The Plague started with a pair of chords. They've haunted Andrew Lipke for eight years, but they haven't paralyzed him. In that time, he got married, released three rock albums, built a studio and became a father. And through it all, he kept returning to the piano to play those two chords.
They've found a home in "Reunion," one of the end-of-days meditations on The Plague, his gorgeous new album with the Azrael Quartet. When Judgment Day comes, it turns out people aren't as prepared as they thought they'd be. In a suite of "apocalyptic vignettes," Lipke gives voice to the doomed and the angels alike. "Why'd it have to be now, why'd it have to be here?" a baffled man asks one of the messengers. Strings flutter as the insistent piano figure clears the way for her patient — if unsettling — reply.
"I've always liked the kind of crisscrossing of total fantasy stuff and then the people who take it real serious," says Lipke, the son of a Methodist minister. "I think it's just so fascinating. That's why I always liked Revelations."
If all had gone according to plan, The Plague would have been out in March. But while the strings were done in December and the two songs recorded with Lipke's band The Prospects were in the can, it took more time and a couple of unorthodox recording sessions to get the piano just right.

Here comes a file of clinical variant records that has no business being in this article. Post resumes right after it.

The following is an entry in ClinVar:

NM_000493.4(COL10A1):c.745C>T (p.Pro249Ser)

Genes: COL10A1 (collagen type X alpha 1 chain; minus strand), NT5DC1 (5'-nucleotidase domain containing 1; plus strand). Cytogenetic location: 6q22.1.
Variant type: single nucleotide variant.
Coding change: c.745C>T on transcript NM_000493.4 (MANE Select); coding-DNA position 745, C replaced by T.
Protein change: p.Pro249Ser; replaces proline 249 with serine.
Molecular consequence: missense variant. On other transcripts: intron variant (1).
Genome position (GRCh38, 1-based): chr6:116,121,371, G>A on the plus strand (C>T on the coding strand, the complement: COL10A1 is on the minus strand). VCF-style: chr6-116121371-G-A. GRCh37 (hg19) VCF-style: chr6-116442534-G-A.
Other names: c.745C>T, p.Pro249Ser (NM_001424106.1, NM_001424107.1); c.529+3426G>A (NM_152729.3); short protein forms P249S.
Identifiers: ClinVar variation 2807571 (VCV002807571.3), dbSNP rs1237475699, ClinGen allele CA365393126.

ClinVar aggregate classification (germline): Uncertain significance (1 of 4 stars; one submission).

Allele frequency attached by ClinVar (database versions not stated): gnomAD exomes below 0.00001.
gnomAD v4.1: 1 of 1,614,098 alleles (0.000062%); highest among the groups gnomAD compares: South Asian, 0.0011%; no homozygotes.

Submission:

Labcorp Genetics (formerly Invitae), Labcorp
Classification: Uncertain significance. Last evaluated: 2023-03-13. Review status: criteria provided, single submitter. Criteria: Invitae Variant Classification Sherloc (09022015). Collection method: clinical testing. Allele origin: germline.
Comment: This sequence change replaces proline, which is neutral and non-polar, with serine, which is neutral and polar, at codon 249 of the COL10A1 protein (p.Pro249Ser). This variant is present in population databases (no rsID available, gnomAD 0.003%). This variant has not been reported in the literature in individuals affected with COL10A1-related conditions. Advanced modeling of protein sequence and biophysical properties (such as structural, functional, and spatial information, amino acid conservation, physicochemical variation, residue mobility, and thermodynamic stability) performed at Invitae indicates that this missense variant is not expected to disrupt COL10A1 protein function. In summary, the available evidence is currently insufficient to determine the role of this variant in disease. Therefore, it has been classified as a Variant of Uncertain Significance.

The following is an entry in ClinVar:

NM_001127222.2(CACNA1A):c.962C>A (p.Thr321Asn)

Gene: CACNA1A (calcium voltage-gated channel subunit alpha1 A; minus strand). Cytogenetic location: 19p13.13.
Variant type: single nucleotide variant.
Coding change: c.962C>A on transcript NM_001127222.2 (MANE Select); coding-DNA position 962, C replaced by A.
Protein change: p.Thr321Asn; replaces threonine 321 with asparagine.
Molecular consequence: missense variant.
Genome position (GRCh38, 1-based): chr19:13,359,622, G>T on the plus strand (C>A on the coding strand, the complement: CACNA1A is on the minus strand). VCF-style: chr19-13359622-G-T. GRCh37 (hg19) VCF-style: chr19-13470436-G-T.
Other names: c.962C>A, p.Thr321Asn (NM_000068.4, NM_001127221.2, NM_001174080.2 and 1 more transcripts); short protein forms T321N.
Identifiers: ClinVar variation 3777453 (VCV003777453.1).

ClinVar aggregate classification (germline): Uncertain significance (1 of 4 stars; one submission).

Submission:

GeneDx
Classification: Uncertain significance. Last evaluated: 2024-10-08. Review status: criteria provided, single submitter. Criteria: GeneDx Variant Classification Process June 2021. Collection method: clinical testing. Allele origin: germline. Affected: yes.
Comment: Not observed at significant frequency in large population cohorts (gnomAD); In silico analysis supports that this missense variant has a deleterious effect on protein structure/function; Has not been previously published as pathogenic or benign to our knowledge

In the meantime, two notable things happened in May: The world didn't end, and Lipke and his wife, Myriah, welcomed their daughter, Arabelle. Holding the alert infant at their home in Kensington, the proud dad is clearly besotted. How does such a happy man promote such a bleak album?
"Nothing really matters that much anymore," Lipke says. He doesn't mean that in a nihilistic way; it's just that he knows what counts in life. "Everything else is kind of fun, so I just have fun with it."
While he's wrestled with hope and despair in his work, it's easy to see which takes precedence in person. He's an optimist who sets seemingly impossible goals, like building a home studio in three months or building a bridge between his pop career and his classical ambitions. "I don't want to get cocky, but I just feel like you aim as high as you possibly can, and if you fall short, you're still pretty high up there."
Though only two of The Plague's numbers feature The Prospects, there's a forward motion to the pieces that won't come as a surprise to those who are familiar with Lipke's work. "Up to Here" is epic, almost Zeppelin-esque, ramping up the dramatic tension with tightly controlled drums and Lipke's powerful wail; the string quartet drives his voice ever heavenward on the seven-minute "Hosanna."
While growing up in the church was pivotal to Lipke's development, fatherhood has only furthered his belief that any afterlife would be superfluous. "There can't be anything bigger than this because this is way bigger than anybody could ever fathom," he says. "Even seeing a baby breast-feed and think about that whole process ... there's enough wonder in right now, right here."
But don't expect domestic bliss to get in the way of his dark muse.
"The music I like is like 'Grrrr.' I like minor chords. I like sad music. I like beautiful melodies saying sad things. I like destructive music. I mean, all kinds of music, but it's the dark stuff that excites me," Lipke laughs. "But worldview? Nah. Hasn't changed. The only thing I can say is that everything feels lighter."
Andrew Lipke and the Azrael Quartet play Sat., Sept. 24, 10:30 p.m., $10, Tin Angel, 20 S. Second St., 215-928-0978, tinangel.com.